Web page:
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  1. James S. Chisholm (2011). Science Enriches Faith… In Our Ancestors. Ethos 39 (2):1-5.
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  2. Nicole Koehler & James S. Chisholm (2009). Does Early Psychosocial Stress Affect Mate Choice? Human Nature 20 (1):52-66.
    Early psychosocial stress (e.g., parental divorce, abuse) is conjectured to place individuals on a developmental trajectory leading to earlier initiation of sexual activity, earlier reproduction, and having more sex partners than those with less early psychosocial stress. But does it also affect an individual’s mate choice? The present study examined whether early psychosocial stress affects preferences and dislikes for opposite-sex faces varying in masculinity/femininity, a putative indicator of mate quality, in premenopausal women (58 with a natural cycle, 53 pill-users) and (...)
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  3. James S. Chisholm, Julie A. Quinlivan, Rodney W. Petersen & David A. Coall (2005). Early Stress Predicts Age at Menarche and First Birth, Adult Attachment, and Expected Lifespan. Human Nature 16 (3):233-265.
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  4. James S. Chisholm (2001). Researching Sexual Behavior: Methodological Issues. Edited by John Bancroft. Pp. 435. (Indiana University Press, Bloomington, 1997.) £40.50, ISBN 0-253-33339-3, Paperback. [REVIEW] Journal of Biosocial Science 33 (2):315-320.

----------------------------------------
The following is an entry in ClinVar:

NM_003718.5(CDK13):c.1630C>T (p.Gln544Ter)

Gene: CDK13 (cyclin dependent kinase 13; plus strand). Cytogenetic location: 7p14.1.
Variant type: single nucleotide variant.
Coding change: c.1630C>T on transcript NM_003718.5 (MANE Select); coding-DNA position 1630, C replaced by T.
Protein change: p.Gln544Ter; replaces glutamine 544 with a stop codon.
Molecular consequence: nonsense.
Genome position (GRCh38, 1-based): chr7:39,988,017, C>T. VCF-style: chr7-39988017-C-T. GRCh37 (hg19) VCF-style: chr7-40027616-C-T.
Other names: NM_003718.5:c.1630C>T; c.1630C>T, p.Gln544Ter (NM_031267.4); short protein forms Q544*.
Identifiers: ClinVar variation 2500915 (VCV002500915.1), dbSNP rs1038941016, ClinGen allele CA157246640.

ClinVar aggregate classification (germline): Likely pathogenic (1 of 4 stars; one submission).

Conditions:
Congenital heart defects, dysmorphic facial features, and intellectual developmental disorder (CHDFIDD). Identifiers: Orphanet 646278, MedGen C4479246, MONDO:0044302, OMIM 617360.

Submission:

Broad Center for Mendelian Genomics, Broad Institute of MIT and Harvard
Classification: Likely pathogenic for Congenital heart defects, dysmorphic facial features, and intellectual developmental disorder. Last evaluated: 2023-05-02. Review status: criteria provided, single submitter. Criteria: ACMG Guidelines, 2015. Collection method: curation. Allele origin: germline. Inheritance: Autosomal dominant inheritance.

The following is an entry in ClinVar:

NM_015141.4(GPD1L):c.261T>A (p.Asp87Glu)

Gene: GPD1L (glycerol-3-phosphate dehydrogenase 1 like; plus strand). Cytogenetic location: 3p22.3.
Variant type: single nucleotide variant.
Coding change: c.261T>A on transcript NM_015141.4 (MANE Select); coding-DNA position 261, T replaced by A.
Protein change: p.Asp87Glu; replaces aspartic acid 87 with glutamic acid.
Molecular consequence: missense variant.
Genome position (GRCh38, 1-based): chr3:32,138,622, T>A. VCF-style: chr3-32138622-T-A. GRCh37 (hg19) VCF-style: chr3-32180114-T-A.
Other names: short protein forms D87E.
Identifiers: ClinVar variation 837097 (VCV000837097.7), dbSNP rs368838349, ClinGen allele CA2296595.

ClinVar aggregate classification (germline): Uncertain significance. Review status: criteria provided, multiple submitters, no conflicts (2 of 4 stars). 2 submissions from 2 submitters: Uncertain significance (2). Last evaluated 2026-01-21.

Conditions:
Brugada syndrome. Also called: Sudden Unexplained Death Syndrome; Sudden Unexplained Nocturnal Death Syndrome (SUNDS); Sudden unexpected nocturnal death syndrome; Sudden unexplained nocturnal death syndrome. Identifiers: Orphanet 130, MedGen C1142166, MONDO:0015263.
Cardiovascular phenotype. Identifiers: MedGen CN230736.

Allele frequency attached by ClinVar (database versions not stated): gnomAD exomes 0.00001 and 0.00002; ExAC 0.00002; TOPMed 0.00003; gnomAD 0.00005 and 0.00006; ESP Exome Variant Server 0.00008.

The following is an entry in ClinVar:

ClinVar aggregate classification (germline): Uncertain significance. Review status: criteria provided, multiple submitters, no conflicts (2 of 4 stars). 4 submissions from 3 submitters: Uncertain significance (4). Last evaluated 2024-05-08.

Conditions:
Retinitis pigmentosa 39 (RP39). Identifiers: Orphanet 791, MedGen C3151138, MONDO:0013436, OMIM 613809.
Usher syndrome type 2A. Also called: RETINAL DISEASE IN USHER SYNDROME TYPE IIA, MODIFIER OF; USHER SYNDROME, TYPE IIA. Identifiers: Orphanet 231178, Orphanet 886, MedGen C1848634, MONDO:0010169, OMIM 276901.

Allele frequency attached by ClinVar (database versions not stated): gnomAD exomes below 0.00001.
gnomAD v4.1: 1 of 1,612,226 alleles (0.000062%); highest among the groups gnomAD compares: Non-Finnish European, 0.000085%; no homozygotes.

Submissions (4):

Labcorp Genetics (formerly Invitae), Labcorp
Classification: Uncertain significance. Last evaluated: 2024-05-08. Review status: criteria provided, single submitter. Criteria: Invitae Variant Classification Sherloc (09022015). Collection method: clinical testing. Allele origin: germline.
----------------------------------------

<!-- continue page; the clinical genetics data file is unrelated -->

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  5. James S. Chisholm & David A. Coall (2000). Current Versus Future, Not Genes Versus Parenting. Behavioral and Brain Sciences 23 (4):597-598.
    Gangestad & Simpson's model of the evolution of within-sex differences in reproductive strategies requires a degree of female choice that probably did not exist because of male coercion. We argue as well that the tradeoff between current and future reproduction accounts for more of the within-sex differences in reproductive strategies than the “good-genes-good parenting” tradeoff they propose.
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  6. James S. Chisholm (1999). Attachment and Time Preference. Human Nature 10 (1):51-83.
    This paper investigates hypotheses drawn from two sources: (1) Belsky, Steinberg, and Draper’s (1991) attachment theory model of the development of reproductive strategies, and (2) recent life history models and comparative data suggesting that environmental risk and uncertainty may be potent determinants of the optimal tradeoff between current and future reproduction. A retrospective, self-report study of 136 American university women aged 19–25 showed that current recollections of early stress (environmental risk and uncertainty) were related to individual differences in adult time (...)
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  7. James S. Chisholm & Noel Wescombe (1994). Evolution, Attachment, and Cultural Learning. Behavioral and Brain Sciences 17 (4):778.
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  8. James S. Chisholm (1991). Whose Reproductive Value? Behavioral and Brain Sciences 14 (3):519-520.
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